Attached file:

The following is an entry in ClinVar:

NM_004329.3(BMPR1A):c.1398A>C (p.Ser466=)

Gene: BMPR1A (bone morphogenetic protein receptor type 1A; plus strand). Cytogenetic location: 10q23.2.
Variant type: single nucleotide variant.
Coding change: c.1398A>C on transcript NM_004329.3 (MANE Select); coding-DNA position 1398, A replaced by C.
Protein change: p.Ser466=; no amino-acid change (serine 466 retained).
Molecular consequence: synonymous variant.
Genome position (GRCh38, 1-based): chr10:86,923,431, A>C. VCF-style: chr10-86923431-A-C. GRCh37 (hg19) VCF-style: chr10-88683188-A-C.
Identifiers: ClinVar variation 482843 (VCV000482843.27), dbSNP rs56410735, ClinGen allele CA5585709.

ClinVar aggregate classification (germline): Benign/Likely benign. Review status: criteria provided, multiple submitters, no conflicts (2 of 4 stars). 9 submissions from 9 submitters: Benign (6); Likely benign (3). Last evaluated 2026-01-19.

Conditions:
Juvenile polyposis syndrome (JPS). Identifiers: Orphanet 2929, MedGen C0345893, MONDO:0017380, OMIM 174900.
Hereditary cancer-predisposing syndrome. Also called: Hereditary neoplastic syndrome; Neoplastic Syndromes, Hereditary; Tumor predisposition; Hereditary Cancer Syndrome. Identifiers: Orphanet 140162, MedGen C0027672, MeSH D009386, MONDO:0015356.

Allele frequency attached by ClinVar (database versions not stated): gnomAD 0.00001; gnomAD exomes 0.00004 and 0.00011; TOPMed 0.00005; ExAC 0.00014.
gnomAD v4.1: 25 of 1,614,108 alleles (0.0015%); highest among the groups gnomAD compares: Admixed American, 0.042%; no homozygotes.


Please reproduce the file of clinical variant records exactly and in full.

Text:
The following is an entry in ClinVar:

NM_004329.3(BMPR1A):c.1398A>C (p.Ser466=)

Gene: BMPR1A (bone morphogenetic protein receptor type 1A; plus strand). Cytogenetic location: 10q23.2.
Variant type: single nucleotide variant.
Coding change: c.1398A>C on transcript NM_004329.3 (MANE Select); coding-DNA position 1398, A replaced by C.
Protein change: p.Ser466=; no amino-acid change (serine 466 retained).
Molecular consequence: synonymous variant.
Genome position (GRCh38, 1-based): chr10:86,923,431, A>C. VCF-style: chr10-86923431-A-C. GRCh37 (hg19) VCF-style: chr10-88683188-A-C.
Identifiers: ClinVar variation 482843 (VCV000482843.27), dbSNP rs56410735, ClinGen allele CA5585709.

ClinVar aggregate classification (germline): Benign/Likely benign. Review status: criteria provided, multiple submitters, no conflicts (2 of 4 stars). 9 submissions from 9 submitters: Benign (6); Likely benign (3). Last evaluated 2026-01-19.

Conditions:
Juvenile polyposis syndrome (JPS). Identifiers: Orphanet 2929, MedGen C0345893, MONDO:0017380, OMIM 174900.
Hereditary cancer-predisposing syndrome. Also called: Hereditary neoplastic syndrome; Neoplastic Syndromes, Hereditary; Tumor predisposition; Hereditary Cancer Syndrome. Identifiers: Orphanet 140162, MedGen C0027672, MeSH D009386, MONDO:0015356.

Allele frequency attached by ClinVar (database versions not stated): gnomAD 0.00001; gnomAD exomes 0.00004 and 0.00011; TOPMed 0.00005; ExAC 0.00014.
gnomAD v4.1: 25 of 1,614,108 alleles (0.0015%); highest among the groups gnomAD compares: Admixed American, 0.042%; no homozygotes.